This sentiment is expressed most poignantly in the videos that show nameless workers performing mundane tasks in a drab, boring environment. The image here is one of pure alienation and the dehumanising force of modern labour, which is then transcended through the indomitable spirit of the individual. This explains why the video of Norwegian soldiers has become so popular: it sets up arbitrary authority, rigid rules and mass conformity for attack, and explodes against them with a veritable orgy of craziness.

Resistance without politics
Now, what’s interesting about the Harlem Shake videos is that the programme of resistance and freedom that they espouse has no substantive political referent. The meme taps into a deep and pervasive urge for a more egalitarian and equitable political-economic system but then offers absurdist fantasy as the best solution. Resistance is focused solely on non-conformist individual self-expression, to the point where pelvis-thrusting octopuses and light sabre-wielding Yoshis become icons of liberation. Wild desire and absurdist behaviour come to substitute for political activism, suggesting a rather grim outlook on the possibility of emancipatory politics in our age.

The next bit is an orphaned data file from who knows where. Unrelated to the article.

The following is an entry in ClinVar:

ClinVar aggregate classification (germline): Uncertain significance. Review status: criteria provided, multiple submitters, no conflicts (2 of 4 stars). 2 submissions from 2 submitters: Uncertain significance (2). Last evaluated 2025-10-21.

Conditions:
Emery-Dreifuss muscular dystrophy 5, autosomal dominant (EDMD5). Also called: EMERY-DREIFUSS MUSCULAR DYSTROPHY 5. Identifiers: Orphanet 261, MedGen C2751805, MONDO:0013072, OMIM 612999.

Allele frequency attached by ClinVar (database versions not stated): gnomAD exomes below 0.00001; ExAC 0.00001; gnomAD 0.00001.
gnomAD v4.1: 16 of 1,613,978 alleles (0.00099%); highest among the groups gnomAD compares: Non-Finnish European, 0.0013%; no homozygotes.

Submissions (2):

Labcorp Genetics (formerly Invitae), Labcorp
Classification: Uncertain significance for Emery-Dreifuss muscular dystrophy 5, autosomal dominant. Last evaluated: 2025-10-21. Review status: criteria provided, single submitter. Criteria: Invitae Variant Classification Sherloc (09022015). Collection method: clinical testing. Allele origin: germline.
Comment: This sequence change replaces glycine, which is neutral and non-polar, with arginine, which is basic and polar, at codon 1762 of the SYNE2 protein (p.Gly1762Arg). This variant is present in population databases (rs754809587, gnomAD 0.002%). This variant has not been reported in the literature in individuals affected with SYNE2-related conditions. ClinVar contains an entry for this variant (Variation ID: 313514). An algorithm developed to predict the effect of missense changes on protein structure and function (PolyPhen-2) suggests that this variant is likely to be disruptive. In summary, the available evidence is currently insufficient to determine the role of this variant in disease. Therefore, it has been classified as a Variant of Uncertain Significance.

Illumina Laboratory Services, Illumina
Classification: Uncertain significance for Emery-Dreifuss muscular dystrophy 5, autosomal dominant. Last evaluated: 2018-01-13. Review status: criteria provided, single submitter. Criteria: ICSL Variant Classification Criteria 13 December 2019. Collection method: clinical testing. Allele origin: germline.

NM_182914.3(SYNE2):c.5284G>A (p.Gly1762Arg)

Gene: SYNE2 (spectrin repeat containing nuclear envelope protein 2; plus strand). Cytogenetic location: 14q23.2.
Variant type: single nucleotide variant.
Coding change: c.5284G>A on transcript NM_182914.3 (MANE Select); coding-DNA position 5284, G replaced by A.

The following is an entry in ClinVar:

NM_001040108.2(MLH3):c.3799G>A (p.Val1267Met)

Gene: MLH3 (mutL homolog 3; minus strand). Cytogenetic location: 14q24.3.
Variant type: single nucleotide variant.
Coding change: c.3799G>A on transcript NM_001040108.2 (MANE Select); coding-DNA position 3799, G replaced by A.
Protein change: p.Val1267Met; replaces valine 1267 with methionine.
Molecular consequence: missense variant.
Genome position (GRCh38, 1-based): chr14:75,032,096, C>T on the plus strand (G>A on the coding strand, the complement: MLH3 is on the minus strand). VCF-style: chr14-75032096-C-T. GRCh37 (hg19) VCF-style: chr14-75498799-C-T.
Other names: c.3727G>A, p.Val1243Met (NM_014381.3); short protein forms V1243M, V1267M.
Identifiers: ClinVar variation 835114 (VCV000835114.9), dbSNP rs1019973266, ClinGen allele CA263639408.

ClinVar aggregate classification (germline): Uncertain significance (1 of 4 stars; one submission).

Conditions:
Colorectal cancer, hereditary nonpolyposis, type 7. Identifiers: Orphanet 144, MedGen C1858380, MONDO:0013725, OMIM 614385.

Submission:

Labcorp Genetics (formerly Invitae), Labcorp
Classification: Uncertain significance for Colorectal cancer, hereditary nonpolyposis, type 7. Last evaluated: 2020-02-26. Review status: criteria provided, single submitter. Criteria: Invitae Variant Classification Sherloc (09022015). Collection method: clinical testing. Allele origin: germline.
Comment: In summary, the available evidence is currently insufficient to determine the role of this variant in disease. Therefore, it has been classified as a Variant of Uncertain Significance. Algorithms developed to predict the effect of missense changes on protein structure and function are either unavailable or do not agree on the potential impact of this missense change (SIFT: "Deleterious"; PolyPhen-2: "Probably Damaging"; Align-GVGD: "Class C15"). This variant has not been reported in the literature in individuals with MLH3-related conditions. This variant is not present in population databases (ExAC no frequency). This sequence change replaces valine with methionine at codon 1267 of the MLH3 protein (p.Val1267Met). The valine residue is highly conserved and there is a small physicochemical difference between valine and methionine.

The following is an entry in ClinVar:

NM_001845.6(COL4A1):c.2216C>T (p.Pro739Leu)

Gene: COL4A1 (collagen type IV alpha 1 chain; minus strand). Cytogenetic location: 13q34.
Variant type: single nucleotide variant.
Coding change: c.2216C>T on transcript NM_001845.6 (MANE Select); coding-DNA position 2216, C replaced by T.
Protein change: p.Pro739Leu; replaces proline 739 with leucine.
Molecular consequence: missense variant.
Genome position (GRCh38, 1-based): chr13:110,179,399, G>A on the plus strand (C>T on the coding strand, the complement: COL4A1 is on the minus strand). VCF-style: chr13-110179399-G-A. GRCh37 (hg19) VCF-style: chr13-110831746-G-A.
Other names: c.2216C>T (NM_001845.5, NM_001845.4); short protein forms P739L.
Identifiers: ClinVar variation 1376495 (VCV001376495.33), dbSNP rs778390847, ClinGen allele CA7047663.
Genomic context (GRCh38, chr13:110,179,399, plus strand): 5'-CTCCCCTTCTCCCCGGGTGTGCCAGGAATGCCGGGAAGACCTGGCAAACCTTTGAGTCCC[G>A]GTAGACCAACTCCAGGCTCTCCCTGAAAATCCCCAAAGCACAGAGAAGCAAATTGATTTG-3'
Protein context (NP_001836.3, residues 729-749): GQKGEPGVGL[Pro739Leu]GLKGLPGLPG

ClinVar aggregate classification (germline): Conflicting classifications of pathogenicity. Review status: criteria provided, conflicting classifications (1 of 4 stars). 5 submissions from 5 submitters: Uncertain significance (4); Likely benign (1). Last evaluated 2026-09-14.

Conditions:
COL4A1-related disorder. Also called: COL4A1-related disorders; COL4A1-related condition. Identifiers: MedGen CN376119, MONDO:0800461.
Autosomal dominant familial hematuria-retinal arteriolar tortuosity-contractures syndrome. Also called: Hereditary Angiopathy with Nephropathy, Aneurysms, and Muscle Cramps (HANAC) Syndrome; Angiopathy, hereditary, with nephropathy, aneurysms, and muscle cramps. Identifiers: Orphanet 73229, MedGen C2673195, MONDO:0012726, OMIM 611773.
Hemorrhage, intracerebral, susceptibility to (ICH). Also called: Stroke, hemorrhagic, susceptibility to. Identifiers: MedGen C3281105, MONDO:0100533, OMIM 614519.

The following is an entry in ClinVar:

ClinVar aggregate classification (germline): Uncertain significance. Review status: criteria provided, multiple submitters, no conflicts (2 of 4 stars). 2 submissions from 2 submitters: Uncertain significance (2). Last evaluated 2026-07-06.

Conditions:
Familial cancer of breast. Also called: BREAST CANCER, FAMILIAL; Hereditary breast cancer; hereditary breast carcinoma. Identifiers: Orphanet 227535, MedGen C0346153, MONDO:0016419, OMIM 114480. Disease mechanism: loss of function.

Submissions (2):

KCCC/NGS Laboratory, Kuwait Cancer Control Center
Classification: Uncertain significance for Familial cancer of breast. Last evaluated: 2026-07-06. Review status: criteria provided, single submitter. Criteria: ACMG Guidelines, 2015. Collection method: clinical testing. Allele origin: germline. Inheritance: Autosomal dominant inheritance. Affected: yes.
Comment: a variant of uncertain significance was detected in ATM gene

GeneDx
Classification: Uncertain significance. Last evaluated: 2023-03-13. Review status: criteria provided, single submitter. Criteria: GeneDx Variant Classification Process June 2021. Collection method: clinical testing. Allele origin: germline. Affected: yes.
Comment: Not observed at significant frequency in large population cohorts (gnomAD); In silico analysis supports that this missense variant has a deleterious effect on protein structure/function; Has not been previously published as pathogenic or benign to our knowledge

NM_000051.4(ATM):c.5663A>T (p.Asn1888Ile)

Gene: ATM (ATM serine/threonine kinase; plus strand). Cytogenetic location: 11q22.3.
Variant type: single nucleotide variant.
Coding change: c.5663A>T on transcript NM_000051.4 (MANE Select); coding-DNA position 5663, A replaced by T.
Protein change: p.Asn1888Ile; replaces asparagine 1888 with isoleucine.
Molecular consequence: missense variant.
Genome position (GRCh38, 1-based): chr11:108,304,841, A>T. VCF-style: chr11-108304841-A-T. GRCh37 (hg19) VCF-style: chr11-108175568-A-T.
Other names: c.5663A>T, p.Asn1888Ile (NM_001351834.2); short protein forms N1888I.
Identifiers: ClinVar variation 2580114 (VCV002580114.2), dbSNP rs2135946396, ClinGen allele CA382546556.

The concept of resistance that these videos perform is not really resistance at all. In fact, it participates in wider discourses about libidinal desire and individualism that are central to our contemporary capitalist moment (as we argue here). A quick survey of billboards, television commercials and magazine ads would be enough to reveal that libidinal desire and individualism have become stock-in-trade for corporate marketers. Companies make a great deal of money by setting up the idea of conformist alienation and then selling products that promise to help consumers express their real, authentic selves.